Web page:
The German Shepherd

German shepherds are among the most popular dogs in the world. For the last hundred years, broadly speaking the breed has developed in two directions: a working line German shepherd and a show line German shepherd. In case of the show line dogs, looks clearly went before health. In these dogs, we see a steeply sloping back and very angulated hindquarters often leading to orthopaedic complications. The opposite occurred in the working line; these dogs were not selected for their looks and have a straight back and less angulated hindquarters.

Toy Breeds

‘They come in enough shapes and coat types to satisfy any preference, but all toy dogs are small enough to fit comfortably in the lap of their adored humans’. This is stated on the American Kennel Club site. It is evident, although selected for numerous reasons, looks comes first. One of the problems is the size of the dogs. It has become popular to produce increasingly unnaturally small and fragile dogs to fit the owners’ lifestyle (and/or handbag). Some of these dogs, like the famous Chihuahua and the Yorkshire terrier, have amongst other problems a higher than average incidence of hydrocephalus. An even more extreme example is the cavalier King Charles spaniel. Their brain size has remained that of a bigger dog, and their skull has become smaller and domed. In many cavalier King Charles spaniels, it leads to Chiari-like malformation and syringomyelia that are complex conditions that affect the brain and spinal cord. In mild cases, the only visible symptom can be the scratching of the back of their necks, while in severe cases dogs scream in pain.


Breeding for extremes is indeed the cases in giant dogs like the Great Dane, the Newfoundland dog, the St Bernard, the Leonberger, the mastiff, the Bernese mountain dog and the Irish wolfhound. Size comes with health issues, and therefore the average life span of a giant breed lies far below that of smaller breeds. Giant breeds die young. You may say, we have accepted it; many do not consider it young, but normal to the breed…

Low and Long Backs

‘It is important to bear in mind that this is a working hound and must be fit for purpose therefore should be strong, active and capable of great endurance in the field’ is stated in the Basset hound FCI standard 2011. However, their short legs combined with a long back are not really an example of good engineering. It puts the spine under much stress, which predisposes these dogs to intervertebral disc extrusion. Dogs like the Basset hound and dogs like the dachshund are deliberately bred to have a genetic deformity, chondrodysplasia. In time their legs became even shorter, and a more extreme deformity became the standard.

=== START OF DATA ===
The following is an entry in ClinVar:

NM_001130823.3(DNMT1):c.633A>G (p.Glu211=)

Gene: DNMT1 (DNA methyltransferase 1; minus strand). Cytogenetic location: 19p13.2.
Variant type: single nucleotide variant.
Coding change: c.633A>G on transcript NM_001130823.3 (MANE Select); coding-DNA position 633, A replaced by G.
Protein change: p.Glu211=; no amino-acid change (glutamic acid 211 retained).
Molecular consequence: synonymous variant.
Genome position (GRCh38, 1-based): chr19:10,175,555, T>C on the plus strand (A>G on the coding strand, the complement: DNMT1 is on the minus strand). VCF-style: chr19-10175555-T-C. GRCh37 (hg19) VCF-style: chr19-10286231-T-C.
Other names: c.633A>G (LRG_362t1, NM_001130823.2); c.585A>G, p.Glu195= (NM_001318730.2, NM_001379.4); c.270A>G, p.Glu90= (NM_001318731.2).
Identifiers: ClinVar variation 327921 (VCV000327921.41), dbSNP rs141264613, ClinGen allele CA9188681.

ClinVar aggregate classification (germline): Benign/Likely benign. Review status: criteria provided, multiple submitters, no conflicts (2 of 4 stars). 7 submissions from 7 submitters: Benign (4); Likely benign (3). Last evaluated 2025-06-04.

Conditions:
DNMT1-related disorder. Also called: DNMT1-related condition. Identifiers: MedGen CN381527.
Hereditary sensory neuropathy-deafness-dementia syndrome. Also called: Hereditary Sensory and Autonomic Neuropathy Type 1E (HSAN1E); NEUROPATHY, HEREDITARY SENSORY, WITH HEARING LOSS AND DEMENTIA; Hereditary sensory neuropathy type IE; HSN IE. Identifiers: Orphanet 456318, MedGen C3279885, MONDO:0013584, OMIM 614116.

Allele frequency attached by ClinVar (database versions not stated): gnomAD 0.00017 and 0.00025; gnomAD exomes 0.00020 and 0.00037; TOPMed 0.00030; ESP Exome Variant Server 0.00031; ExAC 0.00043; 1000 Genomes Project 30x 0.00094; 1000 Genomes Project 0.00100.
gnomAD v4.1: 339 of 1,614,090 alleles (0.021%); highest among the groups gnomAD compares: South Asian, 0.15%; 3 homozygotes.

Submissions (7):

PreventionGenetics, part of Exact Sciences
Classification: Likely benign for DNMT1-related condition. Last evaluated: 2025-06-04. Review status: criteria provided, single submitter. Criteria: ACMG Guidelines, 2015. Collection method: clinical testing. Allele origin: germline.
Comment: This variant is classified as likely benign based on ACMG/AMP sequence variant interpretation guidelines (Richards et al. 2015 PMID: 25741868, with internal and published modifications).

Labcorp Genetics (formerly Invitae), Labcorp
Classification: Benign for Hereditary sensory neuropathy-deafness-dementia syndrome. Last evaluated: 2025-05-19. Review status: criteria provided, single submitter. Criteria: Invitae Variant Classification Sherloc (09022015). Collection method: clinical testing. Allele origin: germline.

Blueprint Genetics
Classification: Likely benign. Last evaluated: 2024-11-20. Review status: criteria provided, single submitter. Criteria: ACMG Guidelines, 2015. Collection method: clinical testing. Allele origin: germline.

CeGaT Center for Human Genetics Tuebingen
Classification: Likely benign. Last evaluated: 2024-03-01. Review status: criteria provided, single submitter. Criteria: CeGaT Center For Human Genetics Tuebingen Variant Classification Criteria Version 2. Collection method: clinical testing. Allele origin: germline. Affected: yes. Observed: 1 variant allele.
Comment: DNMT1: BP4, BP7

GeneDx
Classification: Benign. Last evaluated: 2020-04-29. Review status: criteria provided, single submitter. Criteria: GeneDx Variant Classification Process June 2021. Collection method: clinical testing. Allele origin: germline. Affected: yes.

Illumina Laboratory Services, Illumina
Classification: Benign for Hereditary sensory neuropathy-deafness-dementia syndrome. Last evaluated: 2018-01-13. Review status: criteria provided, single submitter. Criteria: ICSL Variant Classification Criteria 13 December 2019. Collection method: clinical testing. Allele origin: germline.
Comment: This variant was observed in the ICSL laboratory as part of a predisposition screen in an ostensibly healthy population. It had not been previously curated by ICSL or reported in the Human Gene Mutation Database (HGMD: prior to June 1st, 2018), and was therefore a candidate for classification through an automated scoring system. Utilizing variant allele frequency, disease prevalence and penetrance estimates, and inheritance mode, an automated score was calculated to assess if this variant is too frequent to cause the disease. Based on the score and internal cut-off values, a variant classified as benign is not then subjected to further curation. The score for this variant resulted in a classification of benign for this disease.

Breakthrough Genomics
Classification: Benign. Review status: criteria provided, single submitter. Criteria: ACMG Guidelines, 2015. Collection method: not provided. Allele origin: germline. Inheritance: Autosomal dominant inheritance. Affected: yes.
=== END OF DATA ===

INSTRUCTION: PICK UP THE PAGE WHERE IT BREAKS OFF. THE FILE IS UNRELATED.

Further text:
Dogs with Too Much Skin

Dogs with droopy faces, like the fearless Neapolitan mastiff and the powerful dogue de Bordeaux are some of the worst affected dogs with skin and eye problems but are considered to be good-looking. A Chinese shar-pei, with loose folds of wrinkled skin and deformed eyelids, is considered to be very cute. And what about the always popular and playful boxer? Due to the conformation of the head with long loose lips, it is not uncommon for them to drool. In fact, most people consider it to be normal to the breed.

The issue of extreme conformation does not just affect brachycephalic breeds. Apparently, a lot of people still find excessive traits attractive. But, we should realise that these great dogs are totally dependent on humans. If we choose to breed selectively, we also have to take our responsibilities. We should not accept that their appearance is more important than their welfare, nor should we deny that some traits that are considered to be normal to the breed are in fact defects. No one could disagree that health should always go before looks!


Speaker Information
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M. Megens
Plan B Veterinair
De Moer, The Netherlands